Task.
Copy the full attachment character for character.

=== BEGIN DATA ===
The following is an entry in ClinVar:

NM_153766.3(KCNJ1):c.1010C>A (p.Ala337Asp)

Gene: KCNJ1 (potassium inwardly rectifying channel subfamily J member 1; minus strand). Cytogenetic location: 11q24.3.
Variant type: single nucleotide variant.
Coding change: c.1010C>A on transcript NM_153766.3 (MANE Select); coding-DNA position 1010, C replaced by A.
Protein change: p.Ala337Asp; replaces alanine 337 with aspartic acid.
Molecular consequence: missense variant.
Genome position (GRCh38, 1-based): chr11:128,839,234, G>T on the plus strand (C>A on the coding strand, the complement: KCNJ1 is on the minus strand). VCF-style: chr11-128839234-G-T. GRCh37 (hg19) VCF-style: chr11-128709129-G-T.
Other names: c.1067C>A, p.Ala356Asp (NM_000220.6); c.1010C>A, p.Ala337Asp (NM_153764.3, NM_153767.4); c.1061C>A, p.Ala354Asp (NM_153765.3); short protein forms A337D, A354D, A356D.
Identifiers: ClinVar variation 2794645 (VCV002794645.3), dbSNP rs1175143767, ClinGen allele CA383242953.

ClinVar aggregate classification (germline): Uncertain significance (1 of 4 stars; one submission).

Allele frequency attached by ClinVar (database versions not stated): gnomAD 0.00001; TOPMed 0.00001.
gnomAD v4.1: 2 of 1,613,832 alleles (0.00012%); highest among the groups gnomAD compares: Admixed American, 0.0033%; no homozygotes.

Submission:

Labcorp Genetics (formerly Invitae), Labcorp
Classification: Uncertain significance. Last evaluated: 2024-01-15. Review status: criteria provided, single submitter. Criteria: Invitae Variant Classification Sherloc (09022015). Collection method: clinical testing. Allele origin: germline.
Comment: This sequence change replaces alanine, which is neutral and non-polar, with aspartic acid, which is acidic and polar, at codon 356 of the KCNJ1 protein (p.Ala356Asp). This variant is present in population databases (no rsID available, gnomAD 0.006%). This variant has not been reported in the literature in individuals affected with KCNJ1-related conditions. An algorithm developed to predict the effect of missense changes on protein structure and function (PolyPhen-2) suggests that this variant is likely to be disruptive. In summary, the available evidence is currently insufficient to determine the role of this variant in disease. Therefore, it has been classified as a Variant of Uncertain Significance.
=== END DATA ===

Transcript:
The following is an entry in ClinVar:

NM_153766.3(KCNJ1):c.1010C>A (p.Ala337Asp)

Gene: KCNJ1 (potassium inwardly rectifying channel subfamily J member 1; minus strand). Cytogenetic location: 11q24.3.
Variant type: single nucleotide variant.
Coding change: c.1010C>A on transcript NM_153766.3 (MANE Select); coding-DNA position 1010, C replaced by A.
Protein change: p.Ala337Asp; replaces alanine 337 with aspartic acid.
Molecular consequence: missense variant.
Genome position (GRCh38, 1-based): chr11:128,839,234, G>T on the plus strand (C>A on the coding strand, the complement: KCNJ1 is on the minus strand). VCF-style: chr11-128839234-G-T. GRCh37 (hg19) VCF-style: chr11-128709129-G-T.
Other names: c.1067C>A, p.Ala356Asp (NM_000220.6); c.1010C>A, p.Ala337Asp (NM_153764.3, NM_153767.4); c.1061C>A, p.Ala354Asp (NM_153765.3); short protein forms A337D, A354D, A356D.
Identifiers: ClinVar variation 2794645 (VCV002794645.3), dbSNP rs1175143767, ClinGen allele CA383242953.

ClinVar aggregate classification (germline): Uncertain significance (1 of 4 stars; one submission).

Allele frequency attached by ClinVar (database versions not stated): gnomAD 0.00001; TOPMed 0.00001.
gnomAD v4.1: 2 of 1,613,832 alleles (0.00012%); highest among the groups gnomAD compares: Admixed American, 0.0033%; no homozygotes.

Submission:

Labcorp Genetics (formerly Invitae), Labcorp
Classification: Uncertain significance. Last evaluated: 2024-01-15. Review status: criteria provided, single submitter. Criteria: Invitae Variant Classification Sherloc (09022015). Collection method: clinical testing. Allele origin: germline.
Comment: This sequence change replaces alanine, which is neutral and non-polar, with aspartic acid, which is acidic and polar, at codon 356 of the KCNJ1 protein (p.Ala356Asp). This variant is present in population databases (no rsID available, gnomAD 0.006%). This variant has not been reported in the literature in individuals affected with KCNJ1-related conditions. An algorithm developed to predict the effect of missense changes on protein structure and function (PolyPhen-2) suggests that this variant is likely to be disruptive. In summary, the available evidence is currently insufficient to determine the role of this variant in disease. Therefore, it has been classified as a Variant of Uncertain Significance.